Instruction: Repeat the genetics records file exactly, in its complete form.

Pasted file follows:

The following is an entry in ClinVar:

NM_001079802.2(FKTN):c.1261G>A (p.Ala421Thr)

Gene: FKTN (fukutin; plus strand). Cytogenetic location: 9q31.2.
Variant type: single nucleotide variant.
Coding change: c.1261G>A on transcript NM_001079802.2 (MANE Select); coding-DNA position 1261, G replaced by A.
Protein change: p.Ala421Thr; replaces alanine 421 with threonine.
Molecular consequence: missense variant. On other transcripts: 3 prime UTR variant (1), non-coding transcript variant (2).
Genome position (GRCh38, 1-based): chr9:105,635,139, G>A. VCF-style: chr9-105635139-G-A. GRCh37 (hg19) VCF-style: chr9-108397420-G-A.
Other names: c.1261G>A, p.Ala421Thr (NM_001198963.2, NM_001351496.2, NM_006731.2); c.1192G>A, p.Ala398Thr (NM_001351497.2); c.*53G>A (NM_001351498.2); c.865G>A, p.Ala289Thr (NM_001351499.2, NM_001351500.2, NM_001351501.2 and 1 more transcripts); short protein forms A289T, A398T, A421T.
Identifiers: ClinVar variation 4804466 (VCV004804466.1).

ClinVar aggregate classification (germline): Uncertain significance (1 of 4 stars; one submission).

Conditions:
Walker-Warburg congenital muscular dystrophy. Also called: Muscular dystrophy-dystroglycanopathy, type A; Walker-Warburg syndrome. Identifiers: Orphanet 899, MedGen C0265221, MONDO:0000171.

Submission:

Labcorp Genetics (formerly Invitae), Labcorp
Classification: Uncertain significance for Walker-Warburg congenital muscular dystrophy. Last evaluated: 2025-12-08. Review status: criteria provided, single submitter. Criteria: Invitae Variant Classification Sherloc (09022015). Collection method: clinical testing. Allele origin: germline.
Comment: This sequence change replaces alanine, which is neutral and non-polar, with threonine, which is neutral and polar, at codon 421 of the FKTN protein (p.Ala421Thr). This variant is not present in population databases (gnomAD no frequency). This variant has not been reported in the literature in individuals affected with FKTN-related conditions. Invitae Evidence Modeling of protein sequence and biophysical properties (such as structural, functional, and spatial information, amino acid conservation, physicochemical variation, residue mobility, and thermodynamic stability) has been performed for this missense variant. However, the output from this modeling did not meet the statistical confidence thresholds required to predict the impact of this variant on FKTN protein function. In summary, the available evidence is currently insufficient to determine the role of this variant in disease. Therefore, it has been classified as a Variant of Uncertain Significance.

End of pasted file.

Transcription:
The following is an entry in ClinVar:

NM_001079802.2(FKTN):c.1261G>A (p.Ala421Thr)

Gene: FKTN (fukutin; plus strand). Cytogenetic location: 9q31.2.
Variant type: single nucleotide variant.
Coding change: c.1261G>A on transcript NM_001079802.2 (MANE Select); coding-DNA position 1261, G replaced by A.
Protein change: p.Ala421Thr; replaces alanine 421 with threonine.
Molecular consequence: missense variant. On other transcripts: 3 prime UTR variant (1), non-coding transcript variant (2).
Genome position (GRCh38, 1-based): chr9:105,635,139, G>A. VCF-style: chr9-105635139-G-A. GRCh37 (hg19) VCF-style: chr9-108397420-G-A.
Other names: c.1261G>A, p.Ala421Thr (NM_001198963.2, NM_001351496.2, NM_006731.2); c.1192G>A, p.Ala398Thr (NM_001351497.2); c.*53G>A (NM_001351498.2); c.865G>A, p.Ala289Thr (NM_001351499.2, NM_001351500.2, NM_001351501.2 and 1 more transcripts); short protein forms A289T, A398T, A421T.
Identifiers: ClinVar variation 4804466 (VCV004804466.1).

ClinVar aggregate classification (germline): Uncertain significance (1 of 4 stars; one submission).

Conditions:
Walker-Warburg congenital muscular dystrophy. Also called: Muscular dystrophy-dystroglycanopathy, type A; Walker-Warburg syndrome. Identifiers: Orphanet 899, MedGen C0265221, MONDO:0000171.

Submission:

Labcorp Genetics (formerly Invitae), Labcorp
Classification: Uncertain significance for Walker-Warburg congenital muscular dystrophy. Last evaluated: 2025-12-08. Review status: criteria provided, single submitter. Criteria: Invitae Variant Classification Sherloc (09022015). Collection method: clinical testing. Allele origin: germline.
Comment: This sequence change replaces alanine, which is neutral and non-polar, with threonine, which is neutral and polar, at codon 421 of the FKTN protein (p.Ala421Thr). This variant is not present in population databases (gnomAD no frequency). This variant has not been reported in the literature in individuals affected with FKTN-related conditions. Invitae Evidence Modeling of protein sequence and biophysical properties (such as structural, functional, and spatial information, amino acid conservation, physicochemical variation, residue mobility, and thermodynamic stability) has been performed for this missense variant. However, the output from this modeling did not meet the statistical confidence thresholds required to predict the impact of this variant on FKTN protein function. In summary, the available evidence is currently insufficient to determine the role of this variant in disease. Therefore, it has been classified as a Variant of Uncertain Significance.